Even so, the liveliest exchange in the Q. and A. session, after Ms. Faludi read an excerpt about visiting the building in Budapest where her father, a Holocaust survivor, escaped being shot by the Nazis, centered on the less weighty issue of the author’s use of pronouns in the book — “he” for every reference to her father before his surgery, “she” for every one after. Acknowledging her methodology as “a copy editor’s nightmare,” Ms. Faludi said she flubbed it only once.
Such challenges aside, the book received rapturous reviews. “‘In the Darkroom’ is an absolute stunner of a memoir,” Jennifer Senior wrote in The New York Times, “probing, steel-nerved, moving in ways you’d never expect.” More recently, it was named one of the “10 Best Books of 2016” by The Times Book Review and won this year’s Kirkus Prize for nonfiction.
“They’re kinder when you write a personal book,” Ms. Faludi observed a few weeks after the party in Los Angeles. After several more promotional stops, she was back at her home in Brunswick, Me., where she is a research associate at Bowdoin College. (Her husband, the writer Russ Rymer, teaches in the English department.) On the kind of fall afternoon at which New England colleges excel, scarlet and amber leaves wafted from the oaks surrounding the house — a two-story traditional furnished largely with books and Mission-style pieces. (Having spent 20 years in California, Ms. Faludi considers Los Angeles her “psychic home.”)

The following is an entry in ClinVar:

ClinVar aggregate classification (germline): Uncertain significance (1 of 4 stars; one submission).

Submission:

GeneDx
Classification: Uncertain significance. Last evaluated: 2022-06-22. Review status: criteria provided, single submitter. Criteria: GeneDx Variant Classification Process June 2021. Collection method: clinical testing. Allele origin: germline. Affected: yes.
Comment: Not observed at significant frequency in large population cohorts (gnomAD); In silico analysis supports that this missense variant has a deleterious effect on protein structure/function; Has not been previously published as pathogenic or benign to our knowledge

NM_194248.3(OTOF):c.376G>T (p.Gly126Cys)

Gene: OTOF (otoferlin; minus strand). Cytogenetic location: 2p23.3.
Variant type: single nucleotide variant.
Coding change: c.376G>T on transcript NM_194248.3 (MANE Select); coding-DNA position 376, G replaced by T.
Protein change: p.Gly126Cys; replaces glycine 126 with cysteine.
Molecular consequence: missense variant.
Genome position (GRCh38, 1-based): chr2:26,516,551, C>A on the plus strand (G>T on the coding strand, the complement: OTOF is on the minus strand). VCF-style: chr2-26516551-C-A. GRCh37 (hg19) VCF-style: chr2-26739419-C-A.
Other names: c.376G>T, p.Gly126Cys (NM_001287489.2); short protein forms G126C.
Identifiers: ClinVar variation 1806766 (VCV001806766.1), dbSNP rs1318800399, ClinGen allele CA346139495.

At 57, she looks much as she did at 32 — russet-haired, angular, watchful — when the success of “Backlash” landed her, alongside Gloria Steinem, on the cover of Time. She wiped some Windex on the glass table on her back patio and set out lunch — quiche and tabbouleh, edamame and orzo salads from the local gourmet shop — noting that her cooking skills betrayed an ambivalence toward certain tropes of womanhood.
(“Susan is an observer,” said her friend Peggy Orenstein, the author of “Girls and Sex: Navigating the Complicated New Landscape.” “She’s not what you would call an oversharer. But when she does talk about herself, she can be very funny in a wry, understated way.”)
In one of the stranger twists in a book full of them, Steven Faludi — a tough, even violent presence during Ms. Faludi’s childhood in Yorktown Heights, N.Y. — embraced the hoariest stereotypes of femininity when he became Stefánie Faludi. “Here’s my father, whose raw aggressions inspired my feminism,” Ms. Faludi said, picking at her edamame. “And the first time I visit him in Hungary, he’s giving me the grand tour of his Marilyn Monroe outfits and cases of makeup.”
Stefánie Faludi was nothing if not self-involved. During a later visit, she made Ms. Faludi watch a video of her sex-reassignment surgery. And the book was her idea. But Ms. Faludi’s father was also a “masker and dodger.” Over the course of many trips to Hungary, Ms. Faludi recalled, “we had this constant contest between my father’s desire to put forth a story that erased everything that came before the present and my avid interest in excavating my father’s past.”